Jupiter High students bring awareness to dress code policies

A+JHS+student+wears+a+shirt+on+Sept.+3+with+a+message+about+dress+code+policies.

Gianna Grieco

A JHS student wears a shirt on Sept. 3 with a message about dress code policies.

Jupiter High students have been speaking out about the school’s dress code since the beginning of September. 

They are opposing certain policies, like no rips in jeans above the knees or no spaghetti straps, by putting up flyers in school restrooms, posting on social media and wearing shirts with sayings about the dress code. According to the students, they feel the dress code is biased and tends to punish more females than males. 

“It’s unfair how we can’t wear tank tops around the school when it’s 90 degrees outside,” Melanie Lizama, senior, said. 

Boys at Jupiter High also have an opinion about the dress code issue. 

“I believe clothing is a form of expression, and that no one should have to feel as though their expressions are inherently wrong,” Kohl Hobbs, a JHS senior, said.

While some students feel the dress code is unfair, Kelly Foss, a JHS assistant principal, explained the dress code is in place to make sure students’ attire is appropriate for school.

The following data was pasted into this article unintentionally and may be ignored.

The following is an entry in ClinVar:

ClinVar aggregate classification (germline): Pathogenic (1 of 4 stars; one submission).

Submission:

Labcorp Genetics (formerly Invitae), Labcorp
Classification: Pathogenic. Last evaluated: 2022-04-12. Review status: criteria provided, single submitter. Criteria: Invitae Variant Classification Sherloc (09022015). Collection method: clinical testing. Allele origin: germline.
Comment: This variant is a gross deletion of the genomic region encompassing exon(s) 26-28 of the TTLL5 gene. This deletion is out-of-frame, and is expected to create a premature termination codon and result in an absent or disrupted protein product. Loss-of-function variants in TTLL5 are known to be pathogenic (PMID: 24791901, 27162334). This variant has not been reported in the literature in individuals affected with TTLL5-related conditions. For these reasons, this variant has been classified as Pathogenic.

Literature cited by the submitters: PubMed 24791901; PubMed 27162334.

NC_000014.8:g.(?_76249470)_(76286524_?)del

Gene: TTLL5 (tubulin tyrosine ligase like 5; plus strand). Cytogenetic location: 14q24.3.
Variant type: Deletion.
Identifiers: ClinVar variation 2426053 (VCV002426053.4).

“Students want the freedom to dress in a way they want to express themselves, which I can see, but I feel like there’s a time and place for it,” Foss said. 

Similarly, Susan Diaz, a JHS assistant principal, believes you should also dress according to the environment you are in.

“It’s not about distraction; it’s about policy. You should dress for success. At the beach, you can wear whatever you want. In church, you can wear anything, but you shouldn’t wear a bathing suit,” Diaz said. 

Some students are not able to follow the dress code for medical, or other personal, reasons.

Lauren Belt is a senior at JHS. In May, she got surgery along her spine that prevents her from wearing shirts that cover the bottom of her scar.

“In the first two weeks of school I got dress-coded 12 times, and every time I had to explain. They told me that until I get a doctor’s note they would still dress-code me,” Belt said. 

I have over 500 signatures and counting. I’m not going to stop for anything.”

— Lauren Belt

Because of her surgery, Belt has issues opening doors. One time, she had to ask a teacher for help with the door, and the teacher pointed out that Belt’s shirt and jeans were out of dress code. She explained to the teacher she had a medical reason for her shirt, but her jeans had rips that did not comply with the dress code. As a result, she had to wait in the office until her mom brought her a new pair of pants. 

“I realized how sexist it was after that. The boys in gym class can go and take their shirts off, and this is just a belly button. What is so amazing about that? This just made me want to make a change,” Belt said. 

Belt started a petition on dress code on Sept. 3 and was interviewed by WPEC Channel 12 News on Sept. 15 for her efforts to raise awareness about the school’s dress code. Belt was excited about being able to reach such a large audience.

“I have over 500 signatures and counting. I’m not going to stop for anything,” Belt said. 

To sign the petition, click this link